“Money is only a tool. It will take you wherever you wish, but it will not replace you as the driver.” ~ Ayn Rand
All of us have a constant relationship in our lives: money.
The conversation and belief system around this resource is deeply rooted in our conditioning.
Money can be as perilous a topic as sex or politics, as it is deeply connected to our emotional life, as well as our safety, security, and basic needs.
All of us will deal with the flow of money, which is rooted in how we talk about it, think about it, and relate to it on a daily basis.
Our perception of our experiences is based on what we are focusing on. If we desire a red car, chances are we will hone in on red cars and “see” them more than any other color. It’s the same with our collective programming around lack, which is pervasive and systemic.
There are four main habits that keep most people from receiving the money they want:
1. Judging people who have money.
Do you want more money? Me too. One of the best ways to keep it away from us is to consciously and unconsciously judge people who have it. Why do we judge? Most likely because we have made an assumption about how “those people” earned it, use it, and possibly abuse it.
Let’s cultivate appreciation for money by dropping our judgements about who we think should and shouldn’t have it. Chances are these judgements have more to do with our own perception about our worthiness to allow money to flow to us.
This habit seems harmless, but it sets up an energetic block. When we judge the rich, we also judge the flow of money. We’ve attached shame or anger and now, we’ve lowered our own vibration and point of attraction. As challenging as it may be, feel happy for those with a lot. They are no different than you—they’ve just up-leveled their mindset and kept their channel crystal clear.
2. Comparing ourselves.
Everyone has been dealt a different hand when it comes to money needs, bills, and resources. The person who you believe has more money than you may also have huge debts or monthly expenses you know nothing about.
Only compare yourself with yourself. Ask, “Am I feeling better about money today versus yesterday, even just a little?”
This is also connected to #1. Assumption is a slippery slope and we probably don’t have all the facts. Our emotions have taken over and critical thinking has gone out the window.
Turn comparison around: Say, “Hey! Julie just got a windfall of money! Good for her! I’m gonna ask what she did and do that myself.”
Take your power back and believe in yourself. You’ve got this.
3. Not understanding money is a tool and is neutral.
Money itself is not evil, wrong, shameful, or bad. It can certainly be used for those purposes, but money itself is a neutral energy—how it is used is based on the beliefs of the person who has it.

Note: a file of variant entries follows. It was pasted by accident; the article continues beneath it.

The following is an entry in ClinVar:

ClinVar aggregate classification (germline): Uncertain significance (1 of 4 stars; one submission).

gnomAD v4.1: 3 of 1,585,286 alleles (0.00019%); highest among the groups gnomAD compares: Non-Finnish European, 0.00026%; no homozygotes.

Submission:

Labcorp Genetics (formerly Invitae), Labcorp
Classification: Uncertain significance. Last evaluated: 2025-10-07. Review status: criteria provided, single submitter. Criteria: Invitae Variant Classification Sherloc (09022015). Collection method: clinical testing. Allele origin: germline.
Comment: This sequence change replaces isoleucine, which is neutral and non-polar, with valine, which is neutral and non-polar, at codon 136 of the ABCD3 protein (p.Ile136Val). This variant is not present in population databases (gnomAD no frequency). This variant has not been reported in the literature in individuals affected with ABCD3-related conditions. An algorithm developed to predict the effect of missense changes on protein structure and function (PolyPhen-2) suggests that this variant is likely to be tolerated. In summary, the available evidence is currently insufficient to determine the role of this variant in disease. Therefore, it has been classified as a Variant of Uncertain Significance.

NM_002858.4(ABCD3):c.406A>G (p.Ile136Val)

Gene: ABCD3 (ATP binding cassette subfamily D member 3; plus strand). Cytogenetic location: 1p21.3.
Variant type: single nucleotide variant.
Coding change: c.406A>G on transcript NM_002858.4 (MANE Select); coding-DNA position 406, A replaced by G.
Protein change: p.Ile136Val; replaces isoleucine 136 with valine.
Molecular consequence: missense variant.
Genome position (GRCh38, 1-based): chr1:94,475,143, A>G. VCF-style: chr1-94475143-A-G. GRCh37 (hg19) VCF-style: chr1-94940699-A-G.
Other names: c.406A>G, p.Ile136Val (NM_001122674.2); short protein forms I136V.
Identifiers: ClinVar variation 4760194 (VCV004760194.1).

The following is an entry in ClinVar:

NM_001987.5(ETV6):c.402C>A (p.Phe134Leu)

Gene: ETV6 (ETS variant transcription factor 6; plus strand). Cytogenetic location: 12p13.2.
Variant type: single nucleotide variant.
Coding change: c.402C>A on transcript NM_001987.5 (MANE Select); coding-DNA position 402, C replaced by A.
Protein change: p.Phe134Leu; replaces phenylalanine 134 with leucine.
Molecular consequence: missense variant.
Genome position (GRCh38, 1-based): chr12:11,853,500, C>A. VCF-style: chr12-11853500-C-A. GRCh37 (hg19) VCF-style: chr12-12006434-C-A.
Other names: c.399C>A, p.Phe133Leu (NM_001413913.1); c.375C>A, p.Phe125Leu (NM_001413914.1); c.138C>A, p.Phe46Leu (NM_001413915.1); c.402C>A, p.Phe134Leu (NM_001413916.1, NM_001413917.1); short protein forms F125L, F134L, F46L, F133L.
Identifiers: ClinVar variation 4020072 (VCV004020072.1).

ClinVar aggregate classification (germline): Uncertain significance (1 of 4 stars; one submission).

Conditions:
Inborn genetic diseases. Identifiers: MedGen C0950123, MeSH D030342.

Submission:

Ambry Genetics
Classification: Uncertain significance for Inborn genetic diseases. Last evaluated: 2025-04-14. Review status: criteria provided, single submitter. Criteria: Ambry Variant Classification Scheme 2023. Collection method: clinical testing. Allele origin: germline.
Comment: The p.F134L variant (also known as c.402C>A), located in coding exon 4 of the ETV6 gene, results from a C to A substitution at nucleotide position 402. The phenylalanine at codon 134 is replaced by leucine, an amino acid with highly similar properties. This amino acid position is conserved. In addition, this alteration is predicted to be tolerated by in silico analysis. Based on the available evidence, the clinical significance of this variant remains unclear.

If someone is inherently nefarious, money will be used for those purposes. If someone is inherently honest and forthright, money will be used for those purposes. The same can be said for any physical object. Some will use a knife to cut bread; someone else may use it as a weapon.
Collectively, money has been deeply connected to our worth. A lot of this has to do with our language around “earning” money.
But when we start to think of money as a tool and something that helps us be more of who we are, the energy shifts. It no longer feels so far away from us. We start to view it as any other tool: a hammer, a car, a computer, or a fork. It is there to serve us.
4. Separating money from Source energy.
My teacher reminds me of this: we don’t argue with this reality. Money is part of this reality and was ultimately created by Source. Because all of us are Divine Consciousness and money is part of Divine Consciousness, it naturally wants to flow to us. Trust this and watch what happens when you align yourself with this truth.
Nurture your relationship with money just like you would with a person. Who would want to be around someone who is always putting them down, mistrusting them, and constantly complaining? No one. Money is the same way—it’s repelled by our negative beliefs about it. Why would money want to show up when we are always angry, frustrated, or annoyed with it?
To help our ego develop a better language around money, here are seven powerful affirmations to keep in your back pocket. Refer to them and repeat them whenever stress around finances arises:
1. Money loves me.
2. Money is an extension of my self-love—and I love myself.
3. Money shows up for me in fun and unexpected ways.
4. I trust money to show up for me exactly when I need it.
5. Money affords me the freedom to share more of myself and my gifts.
6. It is safe to earn and spend my money as there is an endless supply.
7. I love money because it makes me more of who I am.
May this be of benefit and help anyone who wants to develop a more harmonious relationship with money and abundance.